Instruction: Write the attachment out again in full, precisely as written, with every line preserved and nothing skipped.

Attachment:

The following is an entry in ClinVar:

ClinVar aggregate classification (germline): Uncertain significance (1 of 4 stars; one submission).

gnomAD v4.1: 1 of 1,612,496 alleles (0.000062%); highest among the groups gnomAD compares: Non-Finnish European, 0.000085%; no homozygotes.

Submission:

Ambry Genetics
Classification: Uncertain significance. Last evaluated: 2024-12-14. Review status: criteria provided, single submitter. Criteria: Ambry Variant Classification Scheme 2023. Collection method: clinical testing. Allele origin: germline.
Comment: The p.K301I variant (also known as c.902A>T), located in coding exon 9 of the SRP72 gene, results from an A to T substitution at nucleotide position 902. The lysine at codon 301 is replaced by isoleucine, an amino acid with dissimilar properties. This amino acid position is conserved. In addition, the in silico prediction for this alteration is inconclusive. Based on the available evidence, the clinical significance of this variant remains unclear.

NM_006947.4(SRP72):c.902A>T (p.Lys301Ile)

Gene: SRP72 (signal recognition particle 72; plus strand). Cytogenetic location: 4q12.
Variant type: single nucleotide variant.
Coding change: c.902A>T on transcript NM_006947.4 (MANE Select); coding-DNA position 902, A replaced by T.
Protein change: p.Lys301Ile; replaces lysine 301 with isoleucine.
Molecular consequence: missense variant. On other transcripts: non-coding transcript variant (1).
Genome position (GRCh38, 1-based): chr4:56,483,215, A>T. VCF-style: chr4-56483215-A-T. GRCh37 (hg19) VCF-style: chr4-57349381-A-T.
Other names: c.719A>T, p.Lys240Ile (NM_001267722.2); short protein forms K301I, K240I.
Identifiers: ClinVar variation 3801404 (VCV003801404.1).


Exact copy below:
The following is an entry in ClinVar:

ClinVar aggregate classification (germline): Uncertain significance (1 of 4 stars; one submission).

gnomAD v4.1: 1 of 1,612,496 alleles (0.000062%); highest among the groups gnomAD compares: Non-Finnish European, 0.000085%; no homozygotes.

Submission:

Ambry Genetics
Classification: Uncertain significance. Last evaluated: 2024-12-14. Review status: criteria provided, single submitter. Criteria: Ambry Variant Classification Scheme 2023. Collection method: clinical testing. Allele origin: germline.
Comment: The p.K301I variant (also known as c.902A>T), located in coding exon 9 of the SRP72 gene, results from an A to T substitution at nucleotide position 902. The lysine at codon 301 is replaced by isoleucine, an amino acid with dissimilar properties. This amino acid position is conserved. In addition, the in silico prediction for this alteration is inconclusive. Based on the available evidence, the clinical significance of this variant remains unclear.

NM_006947.4(SRP72):c.902A>T (p.Lys301Ile)

Gene: SRP72 (signal recognition particle 72; plus strand). Cytogenetic location: 4q12.
Variant type: single nucleotide variant.
Coding change: c.902A>T on transcript NM_006947.4 (MANE Select); coding-DNA position 902, A replaced by T.
Protein change: p.Lys301Ile; replaces lysine 301 with isoleucine.
Molecular consequence: missense variant. On other transcripts: non-coding transcript variant (1).
Genome position (GRCh38, 1-based): chr4:56,483,215, A>T. VCF-style: chr4-56483215-A-T. GRCh37 (hg19) VCF-style: chr4-57349381-A-T.
Other names: c.719A>T, p.Lys240Ile (NM_001267722.2); short protein forms K301I, K240I.
Identifiers: ClinVar variation 3801404 (VCV003801404.1).